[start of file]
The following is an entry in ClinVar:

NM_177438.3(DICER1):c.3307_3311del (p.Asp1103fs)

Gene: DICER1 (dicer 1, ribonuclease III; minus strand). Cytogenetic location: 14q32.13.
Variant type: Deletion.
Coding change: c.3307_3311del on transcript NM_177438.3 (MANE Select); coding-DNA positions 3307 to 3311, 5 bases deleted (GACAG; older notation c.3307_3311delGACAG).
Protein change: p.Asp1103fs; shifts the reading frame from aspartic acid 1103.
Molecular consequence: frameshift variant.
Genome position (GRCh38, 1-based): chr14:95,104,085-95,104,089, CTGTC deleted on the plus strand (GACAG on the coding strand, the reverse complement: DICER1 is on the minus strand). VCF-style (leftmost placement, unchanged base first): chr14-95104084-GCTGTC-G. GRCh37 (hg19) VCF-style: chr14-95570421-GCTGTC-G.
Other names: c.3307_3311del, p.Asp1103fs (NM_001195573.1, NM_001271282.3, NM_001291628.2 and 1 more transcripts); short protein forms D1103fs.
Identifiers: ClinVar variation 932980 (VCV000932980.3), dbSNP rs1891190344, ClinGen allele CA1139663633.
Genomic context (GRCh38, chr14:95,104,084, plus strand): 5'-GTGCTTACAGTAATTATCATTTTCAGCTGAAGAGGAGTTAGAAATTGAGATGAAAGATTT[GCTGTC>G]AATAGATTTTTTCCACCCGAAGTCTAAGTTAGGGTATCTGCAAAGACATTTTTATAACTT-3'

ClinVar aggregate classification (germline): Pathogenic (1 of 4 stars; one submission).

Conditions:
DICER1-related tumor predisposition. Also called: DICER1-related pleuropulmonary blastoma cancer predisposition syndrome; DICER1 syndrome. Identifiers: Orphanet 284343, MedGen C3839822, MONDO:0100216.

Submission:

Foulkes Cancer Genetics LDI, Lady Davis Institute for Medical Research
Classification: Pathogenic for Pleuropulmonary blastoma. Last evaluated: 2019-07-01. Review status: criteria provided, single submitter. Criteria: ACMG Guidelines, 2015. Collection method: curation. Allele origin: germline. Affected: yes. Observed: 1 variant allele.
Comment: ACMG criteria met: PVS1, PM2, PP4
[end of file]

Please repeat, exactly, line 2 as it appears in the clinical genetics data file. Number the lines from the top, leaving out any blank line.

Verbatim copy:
NM_177438.3(DICER1):c.3307_3311del (p.Asp1103fs)